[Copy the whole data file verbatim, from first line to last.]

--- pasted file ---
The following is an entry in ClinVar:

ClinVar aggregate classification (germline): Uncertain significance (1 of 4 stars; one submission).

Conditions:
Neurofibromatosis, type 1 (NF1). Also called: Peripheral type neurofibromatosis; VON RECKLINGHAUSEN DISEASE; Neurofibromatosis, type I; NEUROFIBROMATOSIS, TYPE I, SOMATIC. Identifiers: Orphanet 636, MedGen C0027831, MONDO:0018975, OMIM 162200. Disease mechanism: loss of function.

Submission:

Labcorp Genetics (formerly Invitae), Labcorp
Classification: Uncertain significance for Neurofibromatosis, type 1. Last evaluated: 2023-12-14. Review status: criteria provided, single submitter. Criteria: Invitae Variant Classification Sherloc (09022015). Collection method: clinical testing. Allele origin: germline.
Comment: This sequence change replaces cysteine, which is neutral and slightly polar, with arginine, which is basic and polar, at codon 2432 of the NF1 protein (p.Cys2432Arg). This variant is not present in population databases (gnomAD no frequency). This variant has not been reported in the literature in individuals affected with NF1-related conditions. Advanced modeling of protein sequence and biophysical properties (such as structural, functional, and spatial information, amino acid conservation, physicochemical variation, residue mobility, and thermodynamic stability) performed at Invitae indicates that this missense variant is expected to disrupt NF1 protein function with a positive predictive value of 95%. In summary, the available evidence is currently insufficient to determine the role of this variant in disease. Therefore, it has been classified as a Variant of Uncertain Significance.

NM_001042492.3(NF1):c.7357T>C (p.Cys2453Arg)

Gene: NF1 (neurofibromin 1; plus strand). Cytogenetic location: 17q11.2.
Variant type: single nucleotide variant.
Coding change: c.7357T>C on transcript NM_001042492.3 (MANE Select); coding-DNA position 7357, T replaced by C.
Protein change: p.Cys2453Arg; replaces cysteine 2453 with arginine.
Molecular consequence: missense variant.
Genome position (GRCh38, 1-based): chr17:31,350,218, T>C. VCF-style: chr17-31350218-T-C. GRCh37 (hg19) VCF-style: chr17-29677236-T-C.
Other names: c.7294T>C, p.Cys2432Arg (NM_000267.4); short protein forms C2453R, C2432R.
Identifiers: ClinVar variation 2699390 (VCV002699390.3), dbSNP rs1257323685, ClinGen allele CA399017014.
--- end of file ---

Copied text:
The following is an entry in ClinVar:

ClinVar aggregate classification (germline): Uncertain significance (1 of 4 stars; one submission).

Conditions:
Neurofibromatosis, type 1 (NF1). Also called: Peripheral type neurofibromatosis; VON RECKLINGHAUSEN DISEASE; Neurofibromatosis, type I; NEUROFIBROMATOSIS, TYPE I, SOMATIC. Identifiers: Orphanet 636, MedGen C0027831, MONDO:0018975, OMIM 162200. Disease mechanism: loss of function.

Submission:

Labcorp Genetics (formerly Invitae), Labcorp
Classification: Uncertain significance for Neurofibromatosis, type 1. Last evaluated: 2023-12-14. Review status: criteria provided, single submitter. Criteria: Invitae Variant Classification Sherloc (09022015). Collection method: clinical testing. Allele origin: germline.
Comment: This sequence change replaces cysteine, which is neutral and slightly polar, with arginine, which is basic and polar, at codon 2432 of the NF1 protein (p.Cys2432Arg). This variant is not present in population databases (gnomAD no frequency). This variant has not been reported in the literature in individuals affected with NF1-related conditions. Advanced modeling of protein sequence and biophysical properties (such as structural, functional, and spatial information, amino acid conservation, physicochemical variation, residue mobility, and thermodynamic stability) performed at Invitae indicates that this missense variant is expected to disrupt NF1 protein function with a positive predictive value of 95%. In summary, the available evidence is currently insufficient to determine the role of this variant in disease. Therefore, it has been classified as a Variant of Uncertain Significance.

NM_001042492.3(NF1):c.7357T>C (p.Cys2453Arg)

Gene: NF1 (neurofibromin 1; plus strand). Cytogenetic location: 17q11.2.
Variant type: single nucleotide variant.
Coding change: c.7357T>C on transcript NM_001042492.3 (MANE Select); coding-DNA position 7357, T replaced by C.
Protein change: p.Cys2453Arg; replaces cysteine 2453 with arginine.
Molecular consequence: missense variant.
Genome position (GRCh38, 1-based): chr17:31,350,218, T>C. VCF-style: chr17-31350218-T-C. GRCh37 (hg19) VCF-style: chr17-29677236-T-C.
Other names: c.7294T>C, p.Cys2432Arg (NM_000267.4); short protein forms C2453R, C2432R.
Identifiers: ClinVar variation 2699390 (VCV002699390.3), dbSNP rs1257323685, ClinGen allele CA399017014.